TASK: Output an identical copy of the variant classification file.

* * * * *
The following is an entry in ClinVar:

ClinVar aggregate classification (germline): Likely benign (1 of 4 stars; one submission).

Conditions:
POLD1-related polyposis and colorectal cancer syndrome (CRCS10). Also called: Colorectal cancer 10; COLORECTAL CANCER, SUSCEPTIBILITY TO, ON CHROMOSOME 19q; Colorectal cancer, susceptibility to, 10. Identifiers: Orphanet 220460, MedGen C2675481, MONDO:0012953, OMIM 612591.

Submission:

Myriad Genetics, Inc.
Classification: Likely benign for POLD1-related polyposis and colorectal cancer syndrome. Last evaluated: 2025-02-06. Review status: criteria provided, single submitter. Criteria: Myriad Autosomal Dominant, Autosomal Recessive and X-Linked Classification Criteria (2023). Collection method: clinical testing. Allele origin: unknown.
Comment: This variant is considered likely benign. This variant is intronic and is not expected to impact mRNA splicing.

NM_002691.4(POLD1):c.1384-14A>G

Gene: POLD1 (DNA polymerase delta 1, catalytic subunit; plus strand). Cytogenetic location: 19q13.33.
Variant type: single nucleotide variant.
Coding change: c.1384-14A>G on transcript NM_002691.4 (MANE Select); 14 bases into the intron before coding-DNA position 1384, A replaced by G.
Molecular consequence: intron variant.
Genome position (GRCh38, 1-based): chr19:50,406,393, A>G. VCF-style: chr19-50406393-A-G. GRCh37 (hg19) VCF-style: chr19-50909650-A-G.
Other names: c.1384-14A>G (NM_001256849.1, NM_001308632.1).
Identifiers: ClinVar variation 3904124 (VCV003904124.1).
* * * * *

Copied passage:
The following is an entry in ClinVar:

ClinVar aggregate classification (germline): Likely benign (1 of 4 stars; one submission).

Conditions:
POLD1-related polyposis and colorectal cancer syndrome (CRCS10). Also called: Colorectal cancer 10; COLORECTAL CANCER, SUSCEPTIBILITY TO, ON CHROMOSOME 19q; Colorectal cancer, susceptibility to, 10. Identifiers: Orphanet 220460, MedGen C2675481, MONDO:0012953, OMIM 612591.

Submission:

Myriad Genetics, Inc.
Classification: Likely benign for POLD1-related polyposis and colorectal cancer syndrome. Last evaluated: 2025-02-06. Review status: criteria provided, single submitter. Criteria: Myriad Autosomal Dominant, Autosomal Recessive and X-Linked Classification Criteria (2023). Collection method: clinical testing. Allele origin: unknown.
Comment: This variant is considered likely benign. This variant is intronic and is not expected to impact mRNA splicing.

NM_002691.4(POLD1):c.1384-14A>G

Gene: POLD1 (DNA polymerase delta 1, catalytic subunit; plus strand). Cytogenetic location: 19q13.33.
Variant type: single nucleotide variant.
Coding change: c.1384-14A>G on transcript NM_002691.4 (MANE Select); 14 bases into the intron before coding-DNA position 1384, A replaced by G.
Molecular consequence: intron variant.
Genome position (GRCh38, 1-based): chr19:50,406,393, A>G. VCF-style: chr19-50406393-A-G. GRCh37 (hg19) VCF-style: chr19-50909650-A-G.
Other names: c.1384-14A>G (NM_001256849.1, NM_001308632.1).
Identifiers: ClinVar variation 3904124 (VCV003904124.1).